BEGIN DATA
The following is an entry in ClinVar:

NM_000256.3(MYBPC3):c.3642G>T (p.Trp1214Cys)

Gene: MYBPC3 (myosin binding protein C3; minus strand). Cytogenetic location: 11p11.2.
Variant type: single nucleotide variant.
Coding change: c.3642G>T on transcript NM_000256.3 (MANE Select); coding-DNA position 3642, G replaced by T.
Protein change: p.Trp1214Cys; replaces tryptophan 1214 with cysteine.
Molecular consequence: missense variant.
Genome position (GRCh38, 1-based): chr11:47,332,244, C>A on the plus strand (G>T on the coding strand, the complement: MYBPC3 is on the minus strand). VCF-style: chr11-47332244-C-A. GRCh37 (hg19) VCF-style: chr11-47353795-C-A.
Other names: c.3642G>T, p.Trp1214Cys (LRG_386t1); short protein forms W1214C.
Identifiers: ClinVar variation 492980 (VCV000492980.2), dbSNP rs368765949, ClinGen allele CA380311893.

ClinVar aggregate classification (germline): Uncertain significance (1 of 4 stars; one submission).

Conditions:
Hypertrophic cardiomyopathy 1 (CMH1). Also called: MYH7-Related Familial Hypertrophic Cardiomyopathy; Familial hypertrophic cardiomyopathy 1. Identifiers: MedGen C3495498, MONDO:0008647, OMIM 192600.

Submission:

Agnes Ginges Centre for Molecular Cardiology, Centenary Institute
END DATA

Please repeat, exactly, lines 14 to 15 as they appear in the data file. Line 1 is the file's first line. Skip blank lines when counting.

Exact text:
Submission:

Agnes Ginges Centre for Molecular Cardiology, Centenary Institute